How many hours do you sleep each night? If it’s seven or more hours, you’re doing well! A growing number of people are not getting a good night’s sleep. According to the National Sleep Foundation, 30% of people complain of sleep issues and 10% are impaired during the day because of fatigue because of sleep problems. Women are more likely to suffer from sleep issues than men and poor quality sleep becomes more common with age.
We also know that sleep is vital for health! Research links poor sleep quality and too little slumber with a higher risk of accidents, cardiovascular disease, type 2 diabetes, and all-cause mortality. Lack of sleep can also impact your mood and your immune system. People deprived of sleep are more susceptible to pesky cold and flu viruses that circulate during the winter months.
A variety of factors can make it hard to sleep. Stress is major, but lifestyle habits play a role too. In fact, some vitamins and supplements that people take to improve their health can make it more challenging to fall asleep or stay asleep. Here are some you should know about.
With vitamin D deficiency being common, more people are taking vitamin D supplements. Deficiency of vitamin D is a problem because so few people get daily exposure to the sun, the stimulus that causes your body to produce vitamin D. While it’s important to correct vitamin D deficiency, taking a high dose of vitamin D could make it harder to sleep–but why?
One theory is that large amounts of vitamin D interfere with the body’s natural production of melatonin, the sleep hormone. As evening approaches, the release of melatonin by the pineal gland in the brain increases as a signal that it’s time to sleep. Interference with this process has a negative impact since melatonin sets your body’s circadian rhythms and helps bring on sleep. Melatonin has other important roles. For example, it’s a powerful antioxidant that plays a role in aging and cancer prevention. The brain produces less melatonin as we age, and this may explain the increased frequency of sleep problems among the elderly.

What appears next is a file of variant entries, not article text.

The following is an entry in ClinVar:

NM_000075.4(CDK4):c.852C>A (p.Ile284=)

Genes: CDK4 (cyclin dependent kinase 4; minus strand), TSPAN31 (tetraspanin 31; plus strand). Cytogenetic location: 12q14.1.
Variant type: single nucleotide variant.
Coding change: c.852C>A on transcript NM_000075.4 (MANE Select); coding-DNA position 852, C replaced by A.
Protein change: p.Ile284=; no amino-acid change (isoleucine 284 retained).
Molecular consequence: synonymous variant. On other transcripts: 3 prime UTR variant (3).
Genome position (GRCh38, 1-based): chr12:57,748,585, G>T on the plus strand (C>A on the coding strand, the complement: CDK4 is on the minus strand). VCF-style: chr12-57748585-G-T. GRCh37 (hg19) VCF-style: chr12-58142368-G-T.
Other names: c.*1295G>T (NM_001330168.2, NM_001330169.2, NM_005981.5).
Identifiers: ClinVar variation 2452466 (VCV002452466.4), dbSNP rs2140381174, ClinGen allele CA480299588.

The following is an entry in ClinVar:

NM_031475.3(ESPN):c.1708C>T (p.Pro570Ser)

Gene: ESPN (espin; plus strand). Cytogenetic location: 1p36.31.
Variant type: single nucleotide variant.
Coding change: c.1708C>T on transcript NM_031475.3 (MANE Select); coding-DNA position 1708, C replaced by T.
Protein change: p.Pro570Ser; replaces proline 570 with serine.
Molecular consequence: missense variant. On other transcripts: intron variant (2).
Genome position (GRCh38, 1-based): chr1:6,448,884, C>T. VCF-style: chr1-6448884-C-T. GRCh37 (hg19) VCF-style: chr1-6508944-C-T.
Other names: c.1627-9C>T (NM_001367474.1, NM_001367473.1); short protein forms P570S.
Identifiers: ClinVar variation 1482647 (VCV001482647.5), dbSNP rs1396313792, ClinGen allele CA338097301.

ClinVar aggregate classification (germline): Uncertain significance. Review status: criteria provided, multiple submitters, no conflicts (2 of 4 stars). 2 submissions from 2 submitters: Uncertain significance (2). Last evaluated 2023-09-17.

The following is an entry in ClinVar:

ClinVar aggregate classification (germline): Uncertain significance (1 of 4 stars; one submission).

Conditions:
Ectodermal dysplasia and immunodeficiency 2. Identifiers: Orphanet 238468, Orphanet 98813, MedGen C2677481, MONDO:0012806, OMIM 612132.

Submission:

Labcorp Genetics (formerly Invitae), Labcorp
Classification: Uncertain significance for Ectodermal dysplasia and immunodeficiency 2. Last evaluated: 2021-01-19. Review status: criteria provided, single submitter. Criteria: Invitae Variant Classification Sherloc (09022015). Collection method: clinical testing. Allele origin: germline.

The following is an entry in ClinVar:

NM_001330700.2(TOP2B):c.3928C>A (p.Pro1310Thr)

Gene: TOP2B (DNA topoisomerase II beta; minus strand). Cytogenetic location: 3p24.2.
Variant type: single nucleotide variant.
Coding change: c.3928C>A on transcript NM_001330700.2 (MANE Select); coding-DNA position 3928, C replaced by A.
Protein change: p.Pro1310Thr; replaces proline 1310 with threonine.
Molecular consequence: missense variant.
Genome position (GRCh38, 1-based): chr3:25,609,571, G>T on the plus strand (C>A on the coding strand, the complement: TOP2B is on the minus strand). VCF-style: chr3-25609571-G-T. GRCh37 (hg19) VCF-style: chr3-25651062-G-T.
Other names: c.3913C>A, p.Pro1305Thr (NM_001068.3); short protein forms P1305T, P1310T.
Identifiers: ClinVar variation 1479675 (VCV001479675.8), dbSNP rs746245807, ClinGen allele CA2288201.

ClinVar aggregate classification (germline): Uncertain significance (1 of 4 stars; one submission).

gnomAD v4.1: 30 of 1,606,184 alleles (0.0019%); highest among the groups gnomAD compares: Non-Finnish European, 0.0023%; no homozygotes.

It’s possible that vitamin D interferes with melatonin, but don’t give up your vitamin D supplement just yet! Some research shows vitamin D deficiency causes sleep disturbances and insomnia too. In fact, research suggests that a vitamin level below 20 ng/ml increases the risk of insomnia
What does this mean? There may be a “sweet spot,” a level of vitamin D that optimizes sleep, but when you take more than you need, it negatively affects melatonin levels and makes it harder to sleep. It’s also possible that the timing of a vitamin D supplement matters. Don’t give up your vitamin D supplement if your level is low but realize it could impact your sleep. A possible fix is to take your vitamin D supplement in the morning.
Weight Loss Supplements
Weight loss supplements often contain stimulants that activate the nervous system and make it harder to sleep. Caffeine is one such stimulant, based on the knowledge that caffeine boosts metabolic rate and may suppress appetite too. However, many weight loss supplements contain herbal stimulants other than caffeine that can interfere with sleep.